Excerpt from The Disrobing

Kenneth Royal Murdoch
from top left clockwise: 1933, 1948,
1960, 1976


Happy the man who suffers in early life; only he knows how to enjoy old age.

Music, poetry, friendship--these three have consoled me, insofar as consolation is humanly possible.

Live like an egg--always ready to hatch.

Remember with humility and contrition that if you are human, you live by killing. A life?--only if fish, bulls, kernels of wheat and strawberries give up theirs.

Amigo casado, amigo perdido.

The person who is most deeply moved and influenced by a poem is never known to the poet. Cast your bread upon the waters.

Don't try to know famous people. They are not worth the trouble. Some of them are brilliant, of course, and creative. But those moments of their lives pass in the intimacy of their minds. You can't share them. And often they have such an overweening opinion of themselves that to meet them is to be insulted.
transp.gif You will do better to go out into the streets and hunt for friends. Among ordinary people you will find those who are congenial to your temperament, those who have wit and knowledge, sympathy, joviality, camradeliness, all the qualities that make some human beings so lovable and stimulating. Keep away from the famous. Leave them to herd together and bite each other.

Flattery--a kinder and probably juster name would be praise--is the lubricant of all human relations. Some people like it to be applied with subtlety, others in gross gobs. Take the measure of your victim before the action.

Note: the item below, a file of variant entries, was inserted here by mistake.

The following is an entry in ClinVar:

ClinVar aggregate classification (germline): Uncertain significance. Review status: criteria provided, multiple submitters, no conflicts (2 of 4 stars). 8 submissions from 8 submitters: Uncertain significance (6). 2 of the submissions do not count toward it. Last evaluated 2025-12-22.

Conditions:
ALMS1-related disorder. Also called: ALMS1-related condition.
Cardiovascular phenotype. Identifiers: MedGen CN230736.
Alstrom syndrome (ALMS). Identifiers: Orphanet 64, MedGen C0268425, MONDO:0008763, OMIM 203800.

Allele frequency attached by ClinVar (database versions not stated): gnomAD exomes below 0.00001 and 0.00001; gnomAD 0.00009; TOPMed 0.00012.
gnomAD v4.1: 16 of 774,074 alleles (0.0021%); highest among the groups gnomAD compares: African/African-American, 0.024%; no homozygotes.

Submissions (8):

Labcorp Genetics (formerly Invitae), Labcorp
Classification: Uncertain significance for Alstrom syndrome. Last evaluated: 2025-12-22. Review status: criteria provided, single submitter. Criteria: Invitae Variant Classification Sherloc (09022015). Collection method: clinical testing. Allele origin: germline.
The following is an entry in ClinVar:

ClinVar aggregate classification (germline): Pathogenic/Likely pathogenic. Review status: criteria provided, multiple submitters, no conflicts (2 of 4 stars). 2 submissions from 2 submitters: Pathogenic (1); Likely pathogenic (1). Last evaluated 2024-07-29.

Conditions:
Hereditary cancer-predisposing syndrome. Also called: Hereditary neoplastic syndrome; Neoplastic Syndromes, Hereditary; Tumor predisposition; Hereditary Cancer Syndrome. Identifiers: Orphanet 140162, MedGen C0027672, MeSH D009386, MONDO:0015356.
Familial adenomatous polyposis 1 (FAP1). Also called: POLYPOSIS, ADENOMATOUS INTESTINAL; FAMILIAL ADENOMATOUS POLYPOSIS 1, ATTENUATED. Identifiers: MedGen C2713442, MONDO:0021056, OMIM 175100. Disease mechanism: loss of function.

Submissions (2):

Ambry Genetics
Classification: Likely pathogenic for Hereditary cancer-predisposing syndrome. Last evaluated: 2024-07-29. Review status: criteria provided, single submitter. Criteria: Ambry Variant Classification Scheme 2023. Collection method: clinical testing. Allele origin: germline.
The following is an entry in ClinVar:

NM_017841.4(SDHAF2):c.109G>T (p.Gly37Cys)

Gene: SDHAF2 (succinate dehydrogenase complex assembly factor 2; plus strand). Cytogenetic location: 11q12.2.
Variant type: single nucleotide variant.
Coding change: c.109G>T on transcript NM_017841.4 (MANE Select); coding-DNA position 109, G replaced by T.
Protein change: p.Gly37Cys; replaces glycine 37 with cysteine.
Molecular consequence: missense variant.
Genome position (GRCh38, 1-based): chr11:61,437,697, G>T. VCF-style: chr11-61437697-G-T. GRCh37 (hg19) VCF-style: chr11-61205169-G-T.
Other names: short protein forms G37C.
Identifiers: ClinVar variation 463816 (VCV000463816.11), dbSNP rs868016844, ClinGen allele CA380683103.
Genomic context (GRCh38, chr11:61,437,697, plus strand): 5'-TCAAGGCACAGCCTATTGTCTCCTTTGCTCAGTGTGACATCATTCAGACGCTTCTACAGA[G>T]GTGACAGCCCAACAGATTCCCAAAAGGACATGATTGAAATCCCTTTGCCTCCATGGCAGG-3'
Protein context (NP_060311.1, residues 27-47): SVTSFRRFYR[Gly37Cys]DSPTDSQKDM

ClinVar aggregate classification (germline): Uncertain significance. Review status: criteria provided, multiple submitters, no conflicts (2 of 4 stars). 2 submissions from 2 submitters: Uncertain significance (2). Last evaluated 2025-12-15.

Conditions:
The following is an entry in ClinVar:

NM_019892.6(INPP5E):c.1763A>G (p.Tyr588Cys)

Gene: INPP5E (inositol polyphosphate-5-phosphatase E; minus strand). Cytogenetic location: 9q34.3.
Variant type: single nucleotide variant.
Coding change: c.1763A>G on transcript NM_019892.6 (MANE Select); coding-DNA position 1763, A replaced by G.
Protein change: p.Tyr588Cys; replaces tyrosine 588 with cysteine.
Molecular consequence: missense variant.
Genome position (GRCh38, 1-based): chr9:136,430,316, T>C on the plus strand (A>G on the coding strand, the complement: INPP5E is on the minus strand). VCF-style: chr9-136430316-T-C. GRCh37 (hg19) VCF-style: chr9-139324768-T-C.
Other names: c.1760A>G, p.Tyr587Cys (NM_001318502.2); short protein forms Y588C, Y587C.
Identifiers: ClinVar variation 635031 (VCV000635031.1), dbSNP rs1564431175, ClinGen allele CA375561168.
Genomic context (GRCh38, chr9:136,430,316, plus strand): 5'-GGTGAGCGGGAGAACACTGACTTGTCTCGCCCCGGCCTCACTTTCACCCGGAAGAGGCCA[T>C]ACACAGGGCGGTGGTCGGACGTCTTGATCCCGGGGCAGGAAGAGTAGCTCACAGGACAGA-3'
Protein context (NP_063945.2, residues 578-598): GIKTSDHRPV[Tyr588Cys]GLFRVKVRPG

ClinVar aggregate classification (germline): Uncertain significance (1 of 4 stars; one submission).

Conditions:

If you want to die young, overeat, overdrink, oversex, overwork. Go ahead: the world is too crowded already, nobody will miss you.

If you want to live, learn how. The advice sounds trivial, but it isn't; it involves long study of your own body and personality, your reactions to stress and stimulus, the conditions under which you fail or flourish, and the practice of restraint and a wise opportunism.

Maintain a few long-standing friendships--over a lifetime if possible. Let them be varied in character: fellow countrymen and foreigners, workmen and professionals, artists and men of affairs--rustic and urban, clever and dull. They will steady your life, give it continuity, pin it down to such permanence as the fleeting nature of human destiny allows.




Once I slept in Chapultepec Park
Under the ahuehuetes and watched a hawk
Circle above; a youth stopped by to talk
And coaxingly begged, "come with me into the dark
Side lane." He led sauntering by stones that mark
The grave of the Boy Heroes to a lonely walk
Near where the statues of Mexican poets stalk
The silence. He asked for love and his face was stark.
I quoted Cicero: "No one ever loved
An old man." He answered, "But I do."
Eyes said, "The way of the unloved is hard."
Your wife?" 1 asked. "I didn't love her, she moved
To another," and I saw that all he told was true:
He was a soldier of the presidential guard.

He was a Texan born of a Mexican mother
And a Spanish father: he had served both
North and South of the border, professional soldier
With vague citizenship, devoting his youth
To hunting a love the discipline couldn't smother:
"I have no luck" he said. “I want real cloth,
A friend, cariño.” He was a military tailor,
Proudly useful, prowled streets his ultimate worth:
I gave him five pesos to go to a movie
And pay his fare back to barracks. "I ought
Not to take it; it isn't right.” The shine
In his eyes was honest, half rose to follow me,
Then took goodbye, defeat, the always naught:
I left him with his hunger and went with mine.

ca. 1960